How Zynga Can Come Back
John is a member of The Motley Fool Blog Network -- entries represent the personal opinion of the blogger and are not formally edited.
If there is one thing growing up as a Millenial has taught me, it’s that you are bound to the ever changing technology climate. What was cutting edge two years ago is now a relic of a bygone age. Nowhere is this truer than in the video game world, where all eyes are on the eighth generation of consoles set to come out this fall. Yet at the same time, an old relic of the past, Zynga (NASDAQ: ZNGA) signed on Microsoft’s (NASDAQ: MSFT) Xbox guru Don Mattrick as its new CEO, turning the laws of the tech universe on their head.
To many, Mr. Mattrick leaving Microsoft for Zynga is a bit like Warren Buffet leaving Berkshire Hathaway to run an Omaha credit union, or Tim Cook leaving Apple to run a computer store in San Francisco’s Chinatown. Microsoft has had a good year that saw Bill Gates become the richest man in the world, the stock price jolting upward, and (for a time) basking in the glow that was the Xbox One. Zynga, meanwhile, looked to be nearly bankrupt thanks to a declining popularity for games like FarmVille and Words With Friends, which were social interaction games played on Facebook (NASDAQ: FB). So why would Mr. Mattrick leave a solid warship for a driftwood dingy being eaten by the choppy sea of the tech world?
Back to the Farm(ville)
It was revealed on July 9 that, while at Microsoft, Mr. Mattrick pushed Microsoft to purchase Zynga in 2010 to give Microsoft a position in social gaming. At the time, Zynga, under then-CEO Mark Pincus, was a successful start-up company, and games like FarmVille were incredibly popular with Facebook users. Most new games that came out at this time were social media games for Facebook only, helping launch not only Zynga, but Facebook to the internet giant it is today.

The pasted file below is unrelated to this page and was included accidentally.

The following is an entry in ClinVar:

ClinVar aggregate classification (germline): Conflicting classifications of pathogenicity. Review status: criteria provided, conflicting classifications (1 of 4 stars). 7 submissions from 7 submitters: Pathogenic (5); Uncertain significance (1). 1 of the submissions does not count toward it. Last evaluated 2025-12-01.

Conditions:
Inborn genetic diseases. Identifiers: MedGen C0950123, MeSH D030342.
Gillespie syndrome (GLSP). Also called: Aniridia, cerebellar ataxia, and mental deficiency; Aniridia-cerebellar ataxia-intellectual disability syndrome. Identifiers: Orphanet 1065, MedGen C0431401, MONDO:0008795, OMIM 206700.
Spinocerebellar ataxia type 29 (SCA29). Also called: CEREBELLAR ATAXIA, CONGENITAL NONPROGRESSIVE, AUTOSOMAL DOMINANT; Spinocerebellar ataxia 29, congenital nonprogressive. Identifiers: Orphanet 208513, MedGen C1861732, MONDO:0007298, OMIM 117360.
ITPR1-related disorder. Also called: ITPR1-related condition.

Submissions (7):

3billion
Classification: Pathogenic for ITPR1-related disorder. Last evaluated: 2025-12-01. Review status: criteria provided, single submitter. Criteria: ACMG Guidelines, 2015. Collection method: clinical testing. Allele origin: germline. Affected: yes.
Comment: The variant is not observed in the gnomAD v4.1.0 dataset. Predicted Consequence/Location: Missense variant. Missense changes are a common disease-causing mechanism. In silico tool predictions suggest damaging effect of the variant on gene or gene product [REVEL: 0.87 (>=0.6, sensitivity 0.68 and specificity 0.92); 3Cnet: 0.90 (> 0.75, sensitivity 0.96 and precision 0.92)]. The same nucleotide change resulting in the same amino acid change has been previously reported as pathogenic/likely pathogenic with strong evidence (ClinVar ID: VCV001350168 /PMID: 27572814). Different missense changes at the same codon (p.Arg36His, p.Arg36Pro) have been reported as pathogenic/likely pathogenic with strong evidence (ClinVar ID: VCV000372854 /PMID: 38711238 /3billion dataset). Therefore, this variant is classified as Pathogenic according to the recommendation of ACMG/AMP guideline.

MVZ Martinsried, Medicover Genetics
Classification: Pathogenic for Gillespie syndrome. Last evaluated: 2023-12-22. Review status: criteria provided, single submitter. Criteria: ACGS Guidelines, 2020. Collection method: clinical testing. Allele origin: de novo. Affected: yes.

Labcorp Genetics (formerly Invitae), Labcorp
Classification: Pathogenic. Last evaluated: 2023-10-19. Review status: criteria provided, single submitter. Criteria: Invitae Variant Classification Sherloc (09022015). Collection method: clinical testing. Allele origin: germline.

In 2011, at the height of Zynga's strength on the market, the company accounted for nearly 20% of Facebook's revenue. Contrary to what one might expect today looking at the two companies, Zynga was helping Facebook become profitable. It was because of the successful gaming company that made Facebook the social networking site, and helped the market for cloud gaming take off, beginning the debate of whether or not such games would make bulky expensive video game consoles obsolete.
Unfortunately, Zynga stood still when it should’ve been innovating. Limiting production to just its core games, Zynga was caught flatfooted by the smartphone and tablet revolution in gaming. Angry Birds became the new FarmVille. By 2012, Zynga's share of Facebook's revenue dropped to 15%, and the company continued to slide from there. To make matters worse, Zynga was eclipsed by King.com, makers of the successful Candy Crush Saga and a potentially publicly listed company, as the biggest social game company on Facebook.
It became known that Zynga's hold on Facebook's ecosystem was waning as 2012 rolled on. Thanks to the network's ecosystem, and the development of online data sharing and cloud gaming within the mobile phone apps, Facebook became less dependent on Zynga. In the first quarter of 2013, Facebook made over $1.2 billion off of advertising, compared to $637 million two years before. This comes primarily from mobile game players, of which 250 million are plugged into the social network in some form, usually by data sharing and status updates.
Zynga’s share price fell 66% from its IPO, thanks to an 18% drop in revenue YOY for the quarter. By comparison, Microsoft's XBox revenue alone jumped 55% over the same time period, while Facebook's ad revenue increased 42.8%, leading to less demand for a stalling company like Zynga that has seen itself get crowded out of the market.
Don Mattrick: savior of EA